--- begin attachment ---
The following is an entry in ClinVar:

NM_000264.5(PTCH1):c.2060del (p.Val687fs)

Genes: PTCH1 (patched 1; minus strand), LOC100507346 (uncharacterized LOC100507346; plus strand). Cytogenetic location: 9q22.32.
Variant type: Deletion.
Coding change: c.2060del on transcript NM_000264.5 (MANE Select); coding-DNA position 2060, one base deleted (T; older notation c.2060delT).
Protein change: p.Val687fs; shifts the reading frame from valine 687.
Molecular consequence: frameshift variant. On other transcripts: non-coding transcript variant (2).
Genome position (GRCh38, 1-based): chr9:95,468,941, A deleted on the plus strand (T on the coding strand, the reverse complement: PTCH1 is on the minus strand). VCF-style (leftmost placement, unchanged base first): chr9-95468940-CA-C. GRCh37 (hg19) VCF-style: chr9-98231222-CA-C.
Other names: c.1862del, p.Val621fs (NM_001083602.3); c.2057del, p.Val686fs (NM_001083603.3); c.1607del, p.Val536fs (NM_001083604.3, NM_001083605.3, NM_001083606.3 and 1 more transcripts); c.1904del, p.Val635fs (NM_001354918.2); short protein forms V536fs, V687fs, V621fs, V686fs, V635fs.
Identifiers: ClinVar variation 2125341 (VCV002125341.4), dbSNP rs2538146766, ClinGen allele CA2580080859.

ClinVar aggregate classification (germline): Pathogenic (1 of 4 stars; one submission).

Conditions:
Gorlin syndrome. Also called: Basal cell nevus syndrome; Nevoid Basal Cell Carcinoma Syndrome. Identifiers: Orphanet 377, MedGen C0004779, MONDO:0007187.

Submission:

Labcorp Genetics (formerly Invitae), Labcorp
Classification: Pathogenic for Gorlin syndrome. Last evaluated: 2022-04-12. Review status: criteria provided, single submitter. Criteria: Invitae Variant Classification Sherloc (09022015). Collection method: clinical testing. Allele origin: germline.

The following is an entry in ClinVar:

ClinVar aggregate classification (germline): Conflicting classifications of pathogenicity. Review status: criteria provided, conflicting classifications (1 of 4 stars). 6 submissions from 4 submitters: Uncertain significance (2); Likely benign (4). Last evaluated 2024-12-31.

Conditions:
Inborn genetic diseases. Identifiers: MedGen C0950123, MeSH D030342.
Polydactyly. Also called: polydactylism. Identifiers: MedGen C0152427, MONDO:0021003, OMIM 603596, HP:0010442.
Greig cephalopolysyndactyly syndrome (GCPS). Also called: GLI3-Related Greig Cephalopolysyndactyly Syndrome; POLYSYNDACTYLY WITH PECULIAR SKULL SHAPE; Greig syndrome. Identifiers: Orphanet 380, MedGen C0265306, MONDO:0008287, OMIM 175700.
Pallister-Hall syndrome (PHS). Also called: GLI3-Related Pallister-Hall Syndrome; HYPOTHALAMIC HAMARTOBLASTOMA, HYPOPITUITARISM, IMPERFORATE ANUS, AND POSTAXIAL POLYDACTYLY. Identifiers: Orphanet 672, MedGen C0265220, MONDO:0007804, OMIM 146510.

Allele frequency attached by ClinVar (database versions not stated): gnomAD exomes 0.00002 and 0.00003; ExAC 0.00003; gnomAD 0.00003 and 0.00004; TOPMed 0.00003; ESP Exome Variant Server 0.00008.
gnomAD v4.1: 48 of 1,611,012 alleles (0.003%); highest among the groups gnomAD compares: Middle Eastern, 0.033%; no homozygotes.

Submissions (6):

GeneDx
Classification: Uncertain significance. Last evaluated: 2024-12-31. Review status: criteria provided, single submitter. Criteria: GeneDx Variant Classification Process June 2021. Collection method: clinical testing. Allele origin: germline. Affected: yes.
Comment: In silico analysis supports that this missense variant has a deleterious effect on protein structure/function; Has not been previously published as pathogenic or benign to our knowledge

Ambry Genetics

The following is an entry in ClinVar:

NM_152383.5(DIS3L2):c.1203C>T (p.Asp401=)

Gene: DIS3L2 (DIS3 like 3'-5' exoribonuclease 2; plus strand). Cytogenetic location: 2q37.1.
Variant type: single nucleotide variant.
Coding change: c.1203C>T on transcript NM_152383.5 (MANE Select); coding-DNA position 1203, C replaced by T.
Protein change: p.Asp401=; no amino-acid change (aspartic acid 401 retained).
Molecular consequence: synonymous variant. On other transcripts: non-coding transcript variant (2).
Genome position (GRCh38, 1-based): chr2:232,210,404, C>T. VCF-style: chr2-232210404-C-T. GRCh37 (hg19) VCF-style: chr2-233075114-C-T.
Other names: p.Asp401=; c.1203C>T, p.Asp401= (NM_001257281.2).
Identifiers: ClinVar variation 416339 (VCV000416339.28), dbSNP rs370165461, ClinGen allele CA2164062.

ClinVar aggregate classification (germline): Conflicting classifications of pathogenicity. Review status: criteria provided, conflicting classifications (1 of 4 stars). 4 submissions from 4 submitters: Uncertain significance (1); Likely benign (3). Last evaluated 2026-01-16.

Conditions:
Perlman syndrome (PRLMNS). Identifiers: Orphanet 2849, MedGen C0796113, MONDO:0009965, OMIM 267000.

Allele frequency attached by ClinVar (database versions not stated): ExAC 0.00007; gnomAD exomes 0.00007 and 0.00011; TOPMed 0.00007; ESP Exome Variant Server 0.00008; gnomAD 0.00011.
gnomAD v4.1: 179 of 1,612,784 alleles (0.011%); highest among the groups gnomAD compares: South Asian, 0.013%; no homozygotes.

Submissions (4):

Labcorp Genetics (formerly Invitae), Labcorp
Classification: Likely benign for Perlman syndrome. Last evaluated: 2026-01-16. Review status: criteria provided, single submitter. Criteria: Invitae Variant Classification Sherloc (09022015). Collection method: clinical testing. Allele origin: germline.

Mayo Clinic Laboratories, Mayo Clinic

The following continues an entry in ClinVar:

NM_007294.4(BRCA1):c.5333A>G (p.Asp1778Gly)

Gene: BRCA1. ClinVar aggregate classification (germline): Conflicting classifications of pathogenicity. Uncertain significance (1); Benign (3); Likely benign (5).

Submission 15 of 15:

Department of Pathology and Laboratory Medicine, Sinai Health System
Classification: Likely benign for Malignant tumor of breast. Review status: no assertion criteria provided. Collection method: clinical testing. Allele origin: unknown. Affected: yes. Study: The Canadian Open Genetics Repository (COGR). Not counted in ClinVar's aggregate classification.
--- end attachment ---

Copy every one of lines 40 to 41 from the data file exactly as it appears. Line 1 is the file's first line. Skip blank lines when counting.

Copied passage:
Identifiers: ClinVar variation 416339 (VCV000416339.28), dbSNP rs370165461, ClinGen allele CA2164062.

ClinVar aggregate classification (germline): Conflicting classifications of pathogenicity. Review status: criteria provided, conflicting classifications (1 of 4 stars). 4 submissions from 4 submitters: Uncertain significance (1); Likely benign (3). Last evaluated 2026-01-16.